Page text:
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Brown University and EPA Settle Enforcement Case; Innovative Environmental Projects for Providence High Schools Part of Agreement

Release Date: 11/27/2001
Contact Information: Mark Merchant, EPA Press Office (617) 918-1013

PROVIDENCE, R.I. – Brown University today settled an enforcement case with the U.S. Environmental Protection Agency by agreeing to fund $285,000 of innovative environmental projects – including pollution prevention programs at four Providence high schools – and pay a civil penalty of nearly $80,000.

"This settlement will lead to significant environmental benefits that extend far beyond Brown University's campus," said Robert W. Varney, regional administrator of EPA's New England Office. "High schools in Rhode Island will see a real benefit from the projects Brown will perform because of this enforcement case."

This settlement stems from violations EPA inspectors discovered during a May 1999 visit to the campus. According to an EPA complaint filed in November 2000, the university violated federal environmental laws designed to ensure proper handling of hazardous waste, as well as to protect ground and surface waters from oil pollution. Almost all the violations occurred at various laboratories and waste storage facilities at the 143-acre campus in Providence, RI.

Among the most serious violations, Brown failed to follow requirements for proper storage of hazardous waste and failed to properly determine which of its wastes were hazardous. The complaint also identified that Brown had two violations of the Clean Water Act: failure to prepare a plan to prevent oil spills and an oil spill of about 60 gallons in 1996 at an off-campus building on the shoreline of Narragansett Bay in Bristol. The importance of the spill plan is reflected in the fact that Brown had other spills in the several years prior to EPA's 1999 inspection.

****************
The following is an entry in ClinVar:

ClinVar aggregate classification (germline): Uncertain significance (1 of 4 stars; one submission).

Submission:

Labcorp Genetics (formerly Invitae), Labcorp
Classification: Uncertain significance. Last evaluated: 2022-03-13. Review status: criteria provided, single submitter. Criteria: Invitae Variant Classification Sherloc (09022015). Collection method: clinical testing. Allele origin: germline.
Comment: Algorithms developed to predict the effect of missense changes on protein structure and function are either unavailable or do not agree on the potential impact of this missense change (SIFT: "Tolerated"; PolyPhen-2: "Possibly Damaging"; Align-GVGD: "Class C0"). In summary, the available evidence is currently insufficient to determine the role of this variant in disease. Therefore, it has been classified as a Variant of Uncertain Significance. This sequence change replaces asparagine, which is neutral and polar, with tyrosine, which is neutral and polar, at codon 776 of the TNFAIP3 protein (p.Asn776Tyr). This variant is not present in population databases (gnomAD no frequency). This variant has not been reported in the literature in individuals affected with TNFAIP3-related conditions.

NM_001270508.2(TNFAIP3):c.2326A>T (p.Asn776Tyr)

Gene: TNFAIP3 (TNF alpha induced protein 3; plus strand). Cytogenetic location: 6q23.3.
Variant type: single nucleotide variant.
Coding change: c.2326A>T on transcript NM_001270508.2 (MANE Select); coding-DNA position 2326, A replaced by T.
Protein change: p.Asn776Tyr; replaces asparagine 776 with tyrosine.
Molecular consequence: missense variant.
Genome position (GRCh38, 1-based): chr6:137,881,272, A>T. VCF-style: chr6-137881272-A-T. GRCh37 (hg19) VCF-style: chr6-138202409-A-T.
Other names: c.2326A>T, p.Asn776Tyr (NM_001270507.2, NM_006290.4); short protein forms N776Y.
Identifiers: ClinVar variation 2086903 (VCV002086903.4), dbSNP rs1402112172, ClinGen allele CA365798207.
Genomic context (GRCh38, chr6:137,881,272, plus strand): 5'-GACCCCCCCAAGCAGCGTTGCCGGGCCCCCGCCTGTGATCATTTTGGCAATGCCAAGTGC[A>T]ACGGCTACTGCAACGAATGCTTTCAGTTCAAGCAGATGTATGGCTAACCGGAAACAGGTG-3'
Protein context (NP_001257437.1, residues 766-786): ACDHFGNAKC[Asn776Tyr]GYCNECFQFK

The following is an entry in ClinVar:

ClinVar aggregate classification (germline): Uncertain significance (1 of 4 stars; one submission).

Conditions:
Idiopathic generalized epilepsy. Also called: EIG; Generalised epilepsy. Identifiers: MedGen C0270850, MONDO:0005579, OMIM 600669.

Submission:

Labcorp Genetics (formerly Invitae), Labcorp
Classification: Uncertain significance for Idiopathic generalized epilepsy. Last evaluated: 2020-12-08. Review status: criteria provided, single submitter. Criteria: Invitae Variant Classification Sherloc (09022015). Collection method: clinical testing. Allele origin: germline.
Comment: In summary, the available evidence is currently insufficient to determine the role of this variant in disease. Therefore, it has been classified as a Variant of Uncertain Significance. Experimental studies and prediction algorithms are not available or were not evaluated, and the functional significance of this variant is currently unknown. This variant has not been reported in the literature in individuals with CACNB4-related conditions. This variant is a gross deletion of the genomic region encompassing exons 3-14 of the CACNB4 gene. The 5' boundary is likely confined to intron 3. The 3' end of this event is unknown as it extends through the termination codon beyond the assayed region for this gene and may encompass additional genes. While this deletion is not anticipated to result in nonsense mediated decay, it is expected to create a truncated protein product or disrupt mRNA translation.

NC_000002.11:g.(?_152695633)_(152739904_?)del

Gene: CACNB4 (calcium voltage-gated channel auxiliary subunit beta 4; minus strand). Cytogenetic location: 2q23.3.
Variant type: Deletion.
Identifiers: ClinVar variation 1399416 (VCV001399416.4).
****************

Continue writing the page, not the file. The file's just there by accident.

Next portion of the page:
"Colleges and universities are often the size of a town or even a small city and because of the nature of their business – teaching and research – they use large amounts of hazardous materials and generate large amounts of hazardous wastes," Varney said. "It doesn't matter that they are an educational institution. Their hazardous material and hazardous waste can do just as much damage to the environment."

Under the terms of the settlement, Brown University will pay a civil penalty of $79,858 to settle violations of the federal Resource Conservation and Recovery Act, or RCRA, and the federal Clean Water Act.

Even more important are the three components of the so-called supplemental environmental project Brown University has agreed to in order to resolve these complaints. The project will cost an estimated $285,000 and will involve:

    • converting labs at Brown and four Providence area high schools from traditional labs to labs that use a "microscaling" technique by 2003. Microscaling provides a less-is-better approach to high school chemical experiments and leads to fewer and often less hazardous chemicals being purchased for experiments and ultimately less waste.